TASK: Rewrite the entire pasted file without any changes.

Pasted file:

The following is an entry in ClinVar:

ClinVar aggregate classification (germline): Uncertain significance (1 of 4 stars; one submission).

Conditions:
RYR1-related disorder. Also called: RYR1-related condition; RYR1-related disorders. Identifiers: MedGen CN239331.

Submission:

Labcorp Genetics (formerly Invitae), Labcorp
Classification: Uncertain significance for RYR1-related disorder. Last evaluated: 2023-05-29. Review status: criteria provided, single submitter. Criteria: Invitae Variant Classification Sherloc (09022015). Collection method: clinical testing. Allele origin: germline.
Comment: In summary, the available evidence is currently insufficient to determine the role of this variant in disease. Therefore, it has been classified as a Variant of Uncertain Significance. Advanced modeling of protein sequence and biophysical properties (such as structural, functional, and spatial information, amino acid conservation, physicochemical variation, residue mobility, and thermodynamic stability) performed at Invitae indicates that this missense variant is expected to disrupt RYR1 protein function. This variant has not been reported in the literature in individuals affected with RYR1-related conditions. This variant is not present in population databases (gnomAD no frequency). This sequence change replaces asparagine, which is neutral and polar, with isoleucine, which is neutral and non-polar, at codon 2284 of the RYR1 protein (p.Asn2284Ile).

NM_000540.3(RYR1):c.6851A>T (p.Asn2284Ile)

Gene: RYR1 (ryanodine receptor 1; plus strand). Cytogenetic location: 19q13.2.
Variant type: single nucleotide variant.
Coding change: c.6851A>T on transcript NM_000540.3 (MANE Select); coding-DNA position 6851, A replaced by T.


The following is an entry in ClinVar:

ClinVar aggregate classification (germline): Uncertain significance (1 of 4 stars; one submission).

Conditions:
RYR1-related disorder. Also called: RYR1-related condition; RYR1-related disorders. Identifiers: MedGen CN239331.

Submission:

Labcorp Genetics (formerly Invitae), Labcorp
Classification: Uncertain significance for RYR1-related disorder. Last evaluated: 2023-05-29. Review status: criteria provided, single submitter. Criteria: Invitae Variant Classification Sherloc (09022015). Collection method: clinical testing. Allele origin: germline.
Comment: In summary, the available evidence is currently insufficient to determine the role of this variant in disease. Therefore, it has been classified as a Variant of Uncertain Significance. Advanced modeling of protein sequence and biophysical properties (such as structural, functional, and spatial information, amino acid conservation, physicochemical variation, residue mobility, and thermodynamic stability) performed at Invitae indicates that this missense variant is expected to disrupt RYR1 protein function. This variant has not been reported in the literature in individuals affected with RYR1-related conditions. This variant is not present in population databases (gnomAD no frequency). This sequence change replaces asparagine, which is neutral and polar, with isoleucine, which is neutral and non-polar, at codon 2284 of the RYR1 protein (p.Asn2284Ile).

NM_000540.3(RYR1):c.6851A>T (p.Asn2284Ile)

Gene: RYR1 (ryanodine receptor 1; plus strand). Cytogenetic location: 19q13.2.
Variant type: single nucleotide variant.
Coding change: c.6851A>T on transcript NM_000540.3 (MANE Select); coding-DNA position 6851, A replaced by T.